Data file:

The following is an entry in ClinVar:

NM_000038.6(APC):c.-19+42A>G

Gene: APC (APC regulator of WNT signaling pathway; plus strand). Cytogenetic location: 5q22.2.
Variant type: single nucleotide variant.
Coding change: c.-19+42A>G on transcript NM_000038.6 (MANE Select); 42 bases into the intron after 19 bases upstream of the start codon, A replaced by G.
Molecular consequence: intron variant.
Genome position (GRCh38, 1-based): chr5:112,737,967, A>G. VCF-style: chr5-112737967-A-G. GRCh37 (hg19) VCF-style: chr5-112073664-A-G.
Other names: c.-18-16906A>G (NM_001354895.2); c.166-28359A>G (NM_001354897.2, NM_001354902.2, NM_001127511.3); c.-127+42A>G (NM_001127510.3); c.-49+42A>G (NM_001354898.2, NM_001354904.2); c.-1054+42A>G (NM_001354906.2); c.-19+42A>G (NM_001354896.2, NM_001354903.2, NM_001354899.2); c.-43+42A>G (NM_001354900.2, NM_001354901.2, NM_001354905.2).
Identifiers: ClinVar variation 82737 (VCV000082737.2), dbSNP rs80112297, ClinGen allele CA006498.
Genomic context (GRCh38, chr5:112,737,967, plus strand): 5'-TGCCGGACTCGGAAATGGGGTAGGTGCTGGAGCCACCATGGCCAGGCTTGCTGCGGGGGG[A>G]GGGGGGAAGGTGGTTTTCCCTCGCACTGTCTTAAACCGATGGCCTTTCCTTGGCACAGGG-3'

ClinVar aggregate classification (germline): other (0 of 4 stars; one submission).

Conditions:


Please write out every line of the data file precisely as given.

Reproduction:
The following is an entry in ClinVar:

NM_000038.6(APC):c.-19+42A>G

Gene: APC (APC regulator of WNT signaling pathway; plus strand). Cytogenetic location: 5q22.2.
Variant type: single nucleotide variant.
Coding change: c.-19+42A>G on transcript NM_000038.6 (MANE Select); 42 bases into the intron after 19 bases upstream of the start codon, A replaced by G.
Molecular consequence: intron variant.
Genome position (GRCh38, 1-based): chr5:112,737,967, A>G. VCF-style: chr5-112737967-A-G. GRCh37 (hg19) VCF-style: chr5-112073664-A-G.
Other names: c.-18-16906A>G (NM_001354895.2); c.166-28359A>G (NM_001354897.2, NM_001354902.2, NM_001127511.3); c.-127+42A>G (NM_001127510.3); c.-49+42A>G (NM_001354898.2, NM_001354904.2); c.-1054+42A>G (NM_001354906.2); c.-19+42A>G (NM_001354896.2, NM_001354903.2, NM_001354899.2); c.-43+42A>G (NM_001354900.2, NM_001354901.2, NM_001354905.2).
Identifiers: ClinVar variation 82737 (VCV000082737.2), dbSNP rs80112297, ClinGen allele CA006498.
Genomic context (GRCh38, chr5:112,737,967, plus strand): 5'-TGCCGGACTCGGAAATGGGGTAGGTGCTGGAGCCACCATGGCCAGGCTTGCTGCGGGGGG[A>G]GGGGGGAAGGTGGTTTTCCCTCGCACTGTCTTAAACCGATGGCCTTTCCTTGGCACAGGG-3'

ClinVar aggregate classification (germline): other (0 of 4 stars; one submission).

Conditions: